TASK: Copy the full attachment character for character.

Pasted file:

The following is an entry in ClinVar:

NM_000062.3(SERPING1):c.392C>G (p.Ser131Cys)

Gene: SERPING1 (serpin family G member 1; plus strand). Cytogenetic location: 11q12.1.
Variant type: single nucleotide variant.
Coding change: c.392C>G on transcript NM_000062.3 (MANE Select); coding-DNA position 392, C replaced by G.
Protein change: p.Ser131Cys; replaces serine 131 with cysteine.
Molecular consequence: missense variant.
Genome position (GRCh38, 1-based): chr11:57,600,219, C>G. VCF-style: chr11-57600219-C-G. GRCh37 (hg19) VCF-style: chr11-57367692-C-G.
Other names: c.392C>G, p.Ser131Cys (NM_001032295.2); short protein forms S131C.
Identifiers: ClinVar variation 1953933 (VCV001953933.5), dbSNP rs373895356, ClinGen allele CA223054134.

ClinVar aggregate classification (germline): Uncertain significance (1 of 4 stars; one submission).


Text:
The following is an entry in ClinVar:

NM_000062.3(SERPING1):c.392C>G (p.Ser131Cys)

Gene: SERPING1 (serpin family G member 1; plus strand). Cytogenetic location: 11q12.1.
Variant type: single nucleotide variant.
Coding change: c.392C>G on transcript NM_000062.3 (MANE Select); coding-DNA position 392, C replaced by G.
Protein change: p.Ser131Cys; replaces serine 131 with cysteine.
Molecular consequence: missense variant.
Genome position (GRCh38, 1-based): chr11:57,600,219, C>G. VCF-style: chr11-57600219-C-G. GRCh37 (hg19) VCF-style: chr11-57367692-C-G.
Other names: c.392C>G, p.Ser131Cys (NM_001032295.2); short protein forms S131C.
Identifiers: ClinVar variation 1953933 (VCV001953933.5), dbSNP rs373895356, ClinGen allele CA223054134.

ClinVar aggregate classification (germline): Uncertain significance (1 of 4 stars; one submission).